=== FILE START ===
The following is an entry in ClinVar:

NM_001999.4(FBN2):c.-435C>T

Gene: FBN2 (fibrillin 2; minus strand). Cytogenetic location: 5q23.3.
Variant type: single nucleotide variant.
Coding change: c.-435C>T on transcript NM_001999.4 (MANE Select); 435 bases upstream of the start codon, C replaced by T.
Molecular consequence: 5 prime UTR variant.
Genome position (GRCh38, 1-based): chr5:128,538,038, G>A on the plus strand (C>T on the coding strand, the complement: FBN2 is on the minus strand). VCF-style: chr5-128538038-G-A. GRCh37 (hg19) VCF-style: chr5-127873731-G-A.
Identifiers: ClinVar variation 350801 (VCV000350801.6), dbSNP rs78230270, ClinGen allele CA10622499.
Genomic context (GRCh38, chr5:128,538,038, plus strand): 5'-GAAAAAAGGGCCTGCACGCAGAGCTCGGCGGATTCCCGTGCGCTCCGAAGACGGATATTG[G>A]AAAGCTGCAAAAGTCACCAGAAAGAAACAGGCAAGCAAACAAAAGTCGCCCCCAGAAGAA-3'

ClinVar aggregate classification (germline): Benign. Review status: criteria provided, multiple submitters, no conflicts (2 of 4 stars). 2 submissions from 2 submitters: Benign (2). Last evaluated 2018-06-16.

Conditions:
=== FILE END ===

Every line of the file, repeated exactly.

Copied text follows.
The following is an entry in ClinVar:

NM_001999.4(FBN2):c.-435C>T

Gene: FBN2 (fibrillin 2; minus strand). Cytogenetic location: 5q23.3.
Variant type: single nucleotide variant.
Coding change: c.-435C>T on transcript NM_001999.4 (MANE Select); 435 bases upstream of the start codon, C replaced by T.
Molecular consequence: 5 prime UTR variant.
Genome position (GRCh38, 1-based): chr5:128,538,038, G>A on the plus strand (C>T on the coding strand, the complement: FBN2 is on the minus strand). VCF-style: chr5-128538038-G-A. GRCh37 (hg19) VCF-style: chr5-127873731-G-A.
Identifiers: ClinVar variation 350801 (VCV000350801.6), dbSNP rs78230270, ClinGen allele CA10622499.
Genomic context (GRCh38, chr5:128,538,038, plus strand): 5'-GAAAAAAGGGCCTGCACGCAGAGCTCGGCGGATTCCCGTGCGCTCCGAAGACGGATATTG[G>A]AAAGCTGCAAAAGTCACCAGAAAGAAACAGGCAAGCAAACAAAAGTCGCCCCCAGAAGAA-3'

ClinVar aggregate classification (germline): Benign. Review status: criteria provided, multiple submitters, no conflicts (2 of 4 stars). 2 submissions from 2 submitters: Benign (2). Last evaluated 2018-06-16.

Conditions: